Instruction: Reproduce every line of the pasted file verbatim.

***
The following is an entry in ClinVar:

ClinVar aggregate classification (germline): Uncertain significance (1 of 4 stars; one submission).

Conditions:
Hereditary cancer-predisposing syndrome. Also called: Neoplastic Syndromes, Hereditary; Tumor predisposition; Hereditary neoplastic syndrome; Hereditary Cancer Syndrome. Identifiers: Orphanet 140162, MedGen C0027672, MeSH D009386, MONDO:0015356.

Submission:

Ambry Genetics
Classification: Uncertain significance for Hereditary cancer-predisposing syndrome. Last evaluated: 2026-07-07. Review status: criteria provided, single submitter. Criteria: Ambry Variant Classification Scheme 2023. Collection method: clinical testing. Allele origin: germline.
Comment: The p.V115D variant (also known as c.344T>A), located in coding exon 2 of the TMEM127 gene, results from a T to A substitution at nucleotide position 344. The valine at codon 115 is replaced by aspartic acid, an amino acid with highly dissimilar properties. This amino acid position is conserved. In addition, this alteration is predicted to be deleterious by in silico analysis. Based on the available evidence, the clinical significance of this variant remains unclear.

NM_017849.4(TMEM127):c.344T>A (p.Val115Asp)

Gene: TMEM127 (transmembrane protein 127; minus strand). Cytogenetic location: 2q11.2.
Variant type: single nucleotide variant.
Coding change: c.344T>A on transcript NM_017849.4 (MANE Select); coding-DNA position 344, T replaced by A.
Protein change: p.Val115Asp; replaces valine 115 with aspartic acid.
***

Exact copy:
The following is an entry in ClinVar:

ClinVar aggregate classification (germline): Uncertain significance (1 of 4 stars; one submission).

Conditions:
Hereditary cancer-predisposing syndrome. Also called: Neoplastic Syndromes, Hereditary; Tumor predisposition; Hereditary neoplastic syndrome; Hereditary Cancer Syndrome. Identifiers: Orphanet 140162, MedGen C0027672, MeSH D009386, MONDO:0015356.

Submission:

Ambry Genetics
Classification: Uncertain significance for Hereditary cancer-predisposing syndrome. Last evaluated: 2026-07-07. Review status: criteria provided, single submitter. Criteria: Ambry Variant Classification Scheme 2023. Collection method: clinical testing. Allele origin: germline.
Comment: The p.V115D variant (also known as c.344T>A), located in coding exon 2 of the TMEM127 gene, results from a T to A substitution at nucleotide position 344. The valine at codon 115 is replaced by aspartic acid, an amino acid with highly dissimilar properties. This amino acid position is conserved. In addition, this alteration is predicted to be deleterious by in silico analysis. Based on the available evidence, the clinical significance of this variant remains unclear.

NM_017849.4(TMEM127):c.344T>A (p.Val115Asp)

Gene: TMEM127 (transmembrane protein 127; minus strand). Cytogenetic location: 2q11.2.
Variant type: single nucleotide variant.
Coding change: c.344T>A on transcript NM_017849.4 (MANE Select); coding-DNA position 344, T replaced by A.
Protein change: p.Val115Asp; replaces valine 115 with aspartic acid.